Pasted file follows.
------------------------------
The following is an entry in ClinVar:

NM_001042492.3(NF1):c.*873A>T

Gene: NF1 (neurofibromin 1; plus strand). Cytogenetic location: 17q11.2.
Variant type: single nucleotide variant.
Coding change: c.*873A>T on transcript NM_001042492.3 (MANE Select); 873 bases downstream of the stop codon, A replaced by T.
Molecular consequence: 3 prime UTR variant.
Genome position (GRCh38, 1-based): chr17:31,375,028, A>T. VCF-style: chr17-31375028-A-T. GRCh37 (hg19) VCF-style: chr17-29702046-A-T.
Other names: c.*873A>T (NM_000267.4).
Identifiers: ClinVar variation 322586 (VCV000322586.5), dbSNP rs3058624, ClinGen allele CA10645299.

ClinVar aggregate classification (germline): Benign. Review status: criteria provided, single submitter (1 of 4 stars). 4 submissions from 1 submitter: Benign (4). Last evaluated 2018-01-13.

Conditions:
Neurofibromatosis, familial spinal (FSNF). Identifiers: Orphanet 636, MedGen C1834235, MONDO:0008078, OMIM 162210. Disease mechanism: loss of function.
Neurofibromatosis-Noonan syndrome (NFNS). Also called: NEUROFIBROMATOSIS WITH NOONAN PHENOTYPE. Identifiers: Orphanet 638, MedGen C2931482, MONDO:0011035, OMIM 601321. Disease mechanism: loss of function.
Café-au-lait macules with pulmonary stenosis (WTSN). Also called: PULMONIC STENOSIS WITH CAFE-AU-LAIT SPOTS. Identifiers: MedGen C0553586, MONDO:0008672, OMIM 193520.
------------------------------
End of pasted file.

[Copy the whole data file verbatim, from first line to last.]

The following is an entry in ClinVar:

NM_001042492.3(NF1):c.*873A>T

Gene: NF1 (neurofibromin 1; plus strand). Cytogenetic location: 17q11.2.
Variant type: single nucleotide variant.
Coding change: c.*873A>T on transcript NM_001042492.3 (MANE Select); 873 bases downstream of the stop codon, A replaced by T.
Molecular consequence: 3 prime UTR variant.
Genome position (GRCh38, 1-based): chr17:31,375,028, A>T. VCF-style: chr17-31375028-A-T. GRCh37 (hg19) VCF-style: chr17-29702046-A-T.
Other names: c.*873A>T (NM_000267.4).
Identifiers: ClinVar variation 322586 (VCV000322586.5), dbSNP rs3058624, ClinGen allele CA10645299.

ClinVar aggregate classification (germline): Benign. Review status: criteria provided, single submitter (1 of 4 stars). 4 submissions from 1 submitter: Benign (4). Last evaluated 2018-01-13.

Conditions:
Neurofibromatosis, familial spinal (FSNF). Identifiers: Orphanet 636, MedGen C1834235, MONDO:0008078, OMIM 162210. Disease mechanism: loss of function.
Neurofibromatosis-Noonan syndrome (NFNS). Also called: NEUROFIBROMATOSIS WITH NOONAN PHENOTYPE. Identifiers: Orphanet 638, MedGen C2931482, MONDO:0011035, OMIM 601321. Disease mechanism: loss of function.
Café-au-lait macules with pulmonary stenosis (WTSN). Also called: PULMONIC STENOSIS WITH CAFE-AU-LAIT SPOTS. Identifiers: MedGen C0553586, MONDO:0008672, OMIM 193520.